Brined turkey


$100 Site Donor 2023
Nov 28, 2014
Steilacoom, WA
Trying a brined turkey (again) this year. Did it once before, and did not notice any difference.

This year I made the brine rather than a store bought packaged brine.

Wifey always brined the turkey with an herb brine. One year was over the top good. Then we bought brined turkeys from Costco.
Now it's Whole Paycheck turkey kits...
I went old school and healthy this year. No salt, no butter, no oil, no seasonings. Only onion, lemon, orange, apple, celery, cloves and some beer. Slow cooked at 250-275F until done (stuck it in at 6am and cooked 8 hrs). We'll be eating shortly, so we'll see if it's any good.
The key to a successful brining, is preferating the skin and flesh as much and as deep as possible.
This way, the brine solution should make it into each and every bite.
Did that last Thanksgiving and turned out to be "the best Turkey I've ever had" - the missus
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We use this recipe
2 gallons water
1 ½ cups canning salt
3 tablespoons minced garlic
1 tablespoon ground black pepper
¼ cup Worcestershire sauce
⅓ cup brown sugar

It’s very good. I can smoke it or roast it. This year roasted was the request.

Just my $0.02
Has anyone ever tried using that brining bucket? It is new to me. I recently saw it on a YouTube video. It has notches where you can put a "stopper" on the inside so that the turkey (or other meats) do not float above the brine.
I brined in a bag with sams club bought kinder's turkey brine kit.

Then dried it really good at 8am.. slathered it with abit of olive oil and the "buttery herb mix" which looked like pesto after combining with the oil.

Then I bagged it cut 5 1/2" slits so it didnt explode and baked at 350 for 3.25hours..

came out great but slightly overdone which only meant it was falling apart ( the legs esp) and when I was peeling the meat it came apart like a giant rotisserie chicken.
was very moist and tasty.. If guests hadnt been 35min late it likely would have been near perfectly done vs slightly overdone.

Called "yep we are leaving now" So I prep everything since they live 15min away... showed up 50min later... ugh.

This is going to sound like tooting my own horn but I was pretty impressed with how it came out..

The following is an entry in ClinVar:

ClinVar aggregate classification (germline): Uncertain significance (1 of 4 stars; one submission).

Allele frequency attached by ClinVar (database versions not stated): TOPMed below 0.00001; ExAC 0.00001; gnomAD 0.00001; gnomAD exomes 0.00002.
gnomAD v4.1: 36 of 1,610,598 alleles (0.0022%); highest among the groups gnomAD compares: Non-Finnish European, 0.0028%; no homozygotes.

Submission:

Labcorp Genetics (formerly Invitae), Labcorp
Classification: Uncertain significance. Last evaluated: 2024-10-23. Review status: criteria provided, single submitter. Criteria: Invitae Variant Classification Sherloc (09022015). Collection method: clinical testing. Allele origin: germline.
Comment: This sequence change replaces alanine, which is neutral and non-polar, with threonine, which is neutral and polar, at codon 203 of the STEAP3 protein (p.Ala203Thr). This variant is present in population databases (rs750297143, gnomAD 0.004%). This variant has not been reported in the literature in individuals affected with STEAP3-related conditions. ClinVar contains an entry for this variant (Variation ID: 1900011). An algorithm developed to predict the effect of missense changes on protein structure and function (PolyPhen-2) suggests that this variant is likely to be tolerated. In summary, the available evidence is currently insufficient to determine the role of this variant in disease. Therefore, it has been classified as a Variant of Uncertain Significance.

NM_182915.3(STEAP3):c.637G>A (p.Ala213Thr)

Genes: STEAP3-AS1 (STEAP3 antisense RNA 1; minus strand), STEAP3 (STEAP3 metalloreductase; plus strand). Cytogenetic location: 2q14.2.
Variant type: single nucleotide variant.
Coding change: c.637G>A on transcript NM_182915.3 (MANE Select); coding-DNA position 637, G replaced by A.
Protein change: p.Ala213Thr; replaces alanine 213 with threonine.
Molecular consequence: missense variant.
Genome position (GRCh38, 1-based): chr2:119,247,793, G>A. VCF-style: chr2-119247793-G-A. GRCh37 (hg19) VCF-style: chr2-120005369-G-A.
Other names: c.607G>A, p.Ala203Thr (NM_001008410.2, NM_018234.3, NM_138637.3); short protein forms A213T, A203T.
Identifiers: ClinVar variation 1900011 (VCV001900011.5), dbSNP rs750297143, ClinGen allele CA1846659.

my second turkey in 15 years.. so .. not much practice. Definitely recommend the bag method for oven..
IF I wanted home made gravy the drippings in the bag were perfect for that too.
Been brining for many years now. I didn't get to go to the store for my usual ingredients, so this year it was pretty basic. Kosher salt, brown sugar, some cajun seasoning, peppercorns, and bay leaves. I usually make the brine up a few days before to let everything meld together and then brine for 24-48 hours. I don't puncture the bird though, 24-48 hours is enough for everything to work through the meat without poking it full of holes.

We used to fry every year, but for about 5 years now I've been using the CharBroil 'big easy' infrared cooker. Not 100% the same as frying, but we actually like it more. Keeps from tying up the single oven with a big bird as well. This is the first year I didn't time it since I got a nifty remote temp monitor last year. Just cooked it to 165 internal temp and took it out.

One thing we don't do is cook any form of 'stuffing' in the bird (Pulls the moisture out that you put in with the brining). When I moved to GA I was introduced to cornbread 'dressing' and that gets made instead of the more traditional stuffing, although the wife does make a small amount of it since she prefers it.
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As a counter-point, I "dry-brined" this year. I won't go back to wet brining as much as I was a fan.

Basically you salt the skin 2 hours before cooking. I also injected the meat a bit during cooking. Definitely best moisure/texture to the meat of a turkey ever.

Here's an article on it:

This is the turkey grilling expert on it who convinced me to try it, and he discusses it (long article). He got my attention when he said that dry-brining was pushed by the chef behind the famous Zuni Cafe. That got my attention: